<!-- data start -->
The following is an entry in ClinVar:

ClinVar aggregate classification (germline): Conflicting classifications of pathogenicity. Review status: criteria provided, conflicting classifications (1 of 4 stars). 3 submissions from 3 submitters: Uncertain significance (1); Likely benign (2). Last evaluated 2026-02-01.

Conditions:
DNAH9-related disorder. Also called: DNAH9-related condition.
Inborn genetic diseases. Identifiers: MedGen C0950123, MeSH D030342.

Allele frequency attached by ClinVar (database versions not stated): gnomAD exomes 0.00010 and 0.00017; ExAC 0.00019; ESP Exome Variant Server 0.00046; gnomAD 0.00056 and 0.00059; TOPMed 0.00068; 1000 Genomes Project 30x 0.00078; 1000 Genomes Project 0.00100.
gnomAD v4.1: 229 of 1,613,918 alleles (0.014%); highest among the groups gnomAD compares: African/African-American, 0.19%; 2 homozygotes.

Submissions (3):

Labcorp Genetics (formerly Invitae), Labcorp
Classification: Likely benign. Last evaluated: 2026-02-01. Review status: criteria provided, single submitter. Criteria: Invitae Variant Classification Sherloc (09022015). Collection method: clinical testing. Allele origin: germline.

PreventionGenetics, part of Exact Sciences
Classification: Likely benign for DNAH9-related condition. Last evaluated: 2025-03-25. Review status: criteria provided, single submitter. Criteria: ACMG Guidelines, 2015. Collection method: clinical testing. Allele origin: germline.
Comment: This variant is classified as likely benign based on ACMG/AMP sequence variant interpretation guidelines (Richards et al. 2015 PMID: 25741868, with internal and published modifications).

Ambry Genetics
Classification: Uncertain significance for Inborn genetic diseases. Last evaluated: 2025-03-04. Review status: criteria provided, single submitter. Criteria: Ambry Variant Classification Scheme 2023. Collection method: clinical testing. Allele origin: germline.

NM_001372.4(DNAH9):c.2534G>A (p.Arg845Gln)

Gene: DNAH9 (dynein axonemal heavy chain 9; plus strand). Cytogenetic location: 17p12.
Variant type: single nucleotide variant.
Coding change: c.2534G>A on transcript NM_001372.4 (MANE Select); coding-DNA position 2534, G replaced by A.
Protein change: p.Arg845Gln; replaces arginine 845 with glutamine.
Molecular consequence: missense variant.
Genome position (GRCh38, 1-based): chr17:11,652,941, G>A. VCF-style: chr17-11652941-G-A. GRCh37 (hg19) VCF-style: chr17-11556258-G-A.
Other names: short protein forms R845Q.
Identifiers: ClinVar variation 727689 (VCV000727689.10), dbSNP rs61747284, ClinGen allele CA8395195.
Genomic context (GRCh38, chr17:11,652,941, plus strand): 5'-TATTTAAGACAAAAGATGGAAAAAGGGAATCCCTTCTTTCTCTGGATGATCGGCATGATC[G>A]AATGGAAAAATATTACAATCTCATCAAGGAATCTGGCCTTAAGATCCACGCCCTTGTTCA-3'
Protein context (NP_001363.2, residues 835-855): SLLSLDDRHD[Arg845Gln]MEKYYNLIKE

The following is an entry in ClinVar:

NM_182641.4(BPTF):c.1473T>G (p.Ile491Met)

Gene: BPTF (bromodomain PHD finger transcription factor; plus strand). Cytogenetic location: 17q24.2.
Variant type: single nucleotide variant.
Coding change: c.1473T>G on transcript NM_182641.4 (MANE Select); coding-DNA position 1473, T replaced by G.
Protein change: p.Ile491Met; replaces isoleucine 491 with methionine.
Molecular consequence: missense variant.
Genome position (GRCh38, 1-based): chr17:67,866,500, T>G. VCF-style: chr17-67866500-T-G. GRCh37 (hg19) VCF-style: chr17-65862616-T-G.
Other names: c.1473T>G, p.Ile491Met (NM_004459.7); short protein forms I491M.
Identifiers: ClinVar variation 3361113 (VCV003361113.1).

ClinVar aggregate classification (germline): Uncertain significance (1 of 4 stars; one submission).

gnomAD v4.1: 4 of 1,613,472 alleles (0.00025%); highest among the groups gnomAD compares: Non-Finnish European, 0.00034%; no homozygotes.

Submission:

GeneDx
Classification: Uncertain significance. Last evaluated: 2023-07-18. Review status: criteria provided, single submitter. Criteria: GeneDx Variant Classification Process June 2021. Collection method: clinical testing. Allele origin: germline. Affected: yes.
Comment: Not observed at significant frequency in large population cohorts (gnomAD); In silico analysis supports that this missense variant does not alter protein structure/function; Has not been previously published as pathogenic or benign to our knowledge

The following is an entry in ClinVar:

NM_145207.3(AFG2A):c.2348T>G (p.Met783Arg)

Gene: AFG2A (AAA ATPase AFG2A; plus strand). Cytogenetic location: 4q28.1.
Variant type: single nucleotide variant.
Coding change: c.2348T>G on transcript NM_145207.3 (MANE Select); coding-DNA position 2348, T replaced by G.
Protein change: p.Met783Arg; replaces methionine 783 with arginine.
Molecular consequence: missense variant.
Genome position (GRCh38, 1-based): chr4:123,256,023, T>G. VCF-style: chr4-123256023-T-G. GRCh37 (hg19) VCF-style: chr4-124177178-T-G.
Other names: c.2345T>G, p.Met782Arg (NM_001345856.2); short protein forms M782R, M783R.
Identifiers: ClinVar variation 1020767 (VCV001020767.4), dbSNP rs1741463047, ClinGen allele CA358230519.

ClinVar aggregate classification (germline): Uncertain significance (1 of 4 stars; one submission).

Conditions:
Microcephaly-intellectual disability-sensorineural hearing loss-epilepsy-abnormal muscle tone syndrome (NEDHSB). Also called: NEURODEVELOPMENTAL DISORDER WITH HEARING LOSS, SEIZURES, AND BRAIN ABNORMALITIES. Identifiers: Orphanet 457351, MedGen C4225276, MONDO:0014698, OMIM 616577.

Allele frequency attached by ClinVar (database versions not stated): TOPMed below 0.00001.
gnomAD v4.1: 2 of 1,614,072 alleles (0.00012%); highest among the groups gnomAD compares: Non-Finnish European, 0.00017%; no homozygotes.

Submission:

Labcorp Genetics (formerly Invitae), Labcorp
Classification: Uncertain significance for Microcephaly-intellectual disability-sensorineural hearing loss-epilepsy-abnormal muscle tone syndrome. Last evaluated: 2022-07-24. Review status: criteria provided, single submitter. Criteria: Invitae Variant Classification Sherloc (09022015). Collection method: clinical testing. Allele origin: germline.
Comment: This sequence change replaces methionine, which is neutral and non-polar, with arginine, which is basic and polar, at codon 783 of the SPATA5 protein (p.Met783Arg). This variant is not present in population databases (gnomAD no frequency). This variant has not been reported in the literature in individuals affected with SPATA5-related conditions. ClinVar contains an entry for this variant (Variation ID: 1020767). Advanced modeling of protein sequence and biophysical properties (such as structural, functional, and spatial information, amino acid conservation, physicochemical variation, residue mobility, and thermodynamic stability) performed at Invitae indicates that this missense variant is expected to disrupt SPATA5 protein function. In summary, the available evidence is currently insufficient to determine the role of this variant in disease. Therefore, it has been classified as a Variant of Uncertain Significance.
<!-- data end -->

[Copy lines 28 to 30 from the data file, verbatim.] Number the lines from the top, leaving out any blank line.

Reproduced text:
NM_182641.4(BPTF):c.1473T>G (p.Ile491Met)

Gene: BPTF (bromodomain PHD finger transcription factor; plus strand). Cytogenetic location: 17q24.2.
Variant type: single nucleotide variant.